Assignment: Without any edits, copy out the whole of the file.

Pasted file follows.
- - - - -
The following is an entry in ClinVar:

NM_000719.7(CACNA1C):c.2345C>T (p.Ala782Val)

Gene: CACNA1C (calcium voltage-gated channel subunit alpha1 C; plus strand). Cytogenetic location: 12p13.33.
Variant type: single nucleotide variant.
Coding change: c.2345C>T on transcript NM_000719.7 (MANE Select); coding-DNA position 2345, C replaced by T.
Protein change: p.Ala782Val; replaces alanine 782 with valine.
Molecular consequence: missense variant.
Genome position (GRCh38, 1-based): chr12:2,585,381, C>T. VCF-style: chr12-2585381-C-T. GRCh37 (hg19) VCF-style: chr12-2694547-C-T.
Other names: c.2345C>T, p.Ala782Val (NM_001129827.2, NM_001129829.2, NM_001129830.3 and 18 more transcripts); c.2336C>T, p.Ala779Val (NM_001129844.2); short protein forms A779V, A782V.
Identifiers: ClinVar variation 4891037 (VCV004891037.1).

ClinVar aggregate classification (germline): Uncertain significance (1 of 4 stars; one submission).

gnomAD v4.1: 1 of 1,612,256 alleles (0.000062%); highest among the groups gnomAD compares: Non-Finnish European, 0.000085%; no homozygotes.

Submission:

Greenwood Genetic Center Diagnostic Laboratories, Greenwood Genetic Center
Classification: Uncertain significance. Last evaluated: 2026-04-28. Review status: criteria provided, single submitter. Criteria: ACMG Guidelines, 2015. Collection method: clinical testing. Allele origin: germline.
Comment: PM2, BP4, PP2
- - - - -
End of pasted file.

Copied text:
The following is an entry in ClinVar:

NM_000719.7(CACNA1C):c.2345C>T (p.Ala782Val)

Gene: CACNA1C (calcium voltage-gated channel subunit alpha1 C; plus strand). Cytogenetic location: 12p13.33.
Variant type: single nucleotide variant.
Coding change: c.2345C>T on transcript NM_000719.7 (MANE Select); coding-DNA position 2345, C replaced by T.
Protein change: p.Ala782Val; replaces alanine 782 with valine.
Molecular consequence: missense variant.
Genome position (GRCh38, 1-based): chr12:2,585,381, C>T. VCF-style: chr12-2585381-C-T. GRCh37 (hg19) VCF-style: chr12-2694547-C-T.
Other names: c.2345C>T, p.Ala782Val (NM_001129827.2, NM_001129829.2, NM_001129830.3 and 18 more transcripts); c.2336C>T, p.Ala779Val (NM_001129844.2); short protein forms A779V, A782V.
Identifiers: ClinVar variation 4891037 (VCV004891037.1).

ClinVar aggregate classification (germline): Uncertain significance (1 of 4 stars; one submission).

gnomAD v4.1: 1 of 1,612,256 alleles (0.000062%); highest among the groups gnomAD compares: Non-Finnish European, 0.000085%; no homozygotes.

Submission:

Greenwood Genetic Center Diagnostic Laboratories, Greenwood Genetic Center
Classification: Uncertain significance. Last evaluated: 2026-04-28. Review status: criteria provided, single submitter. Criteria: ACMG Guidelines, 2015. Collection method: clinical testing. Allele origin: germline.
Comment: PM2, BP4, PP2